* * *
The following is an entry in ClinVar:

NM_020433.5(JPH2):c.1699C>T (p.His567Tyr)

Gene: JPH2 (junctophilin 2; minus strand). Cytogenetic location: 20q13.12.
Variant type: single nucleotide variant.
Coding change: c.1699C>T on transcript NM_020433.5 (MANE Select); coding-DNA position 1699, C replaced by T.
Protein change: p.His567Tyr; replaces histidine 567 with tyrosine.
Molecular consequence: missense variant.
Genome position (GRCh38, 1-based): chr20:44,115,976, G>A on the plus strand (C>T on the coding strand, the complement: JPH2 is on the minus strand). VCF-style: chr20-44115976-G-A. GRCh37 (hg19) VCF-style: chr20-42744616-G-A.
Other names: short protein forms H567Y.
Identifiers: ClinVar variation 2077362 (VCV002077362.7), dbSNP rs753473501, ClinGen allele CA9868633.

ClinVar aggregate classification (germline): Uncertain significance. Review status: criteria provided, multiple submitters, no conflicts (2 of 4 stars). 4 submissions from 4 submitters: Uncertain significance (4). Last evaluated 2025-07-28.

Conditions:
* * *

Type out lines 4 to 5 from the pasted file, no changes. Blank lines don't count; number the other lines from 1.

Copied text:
Variant type: single nucleotide variant.
Coding change: c.1699C>T on transcript NM_020433.5 (MANE Select); coding-DNA position 1699, C replaced by T.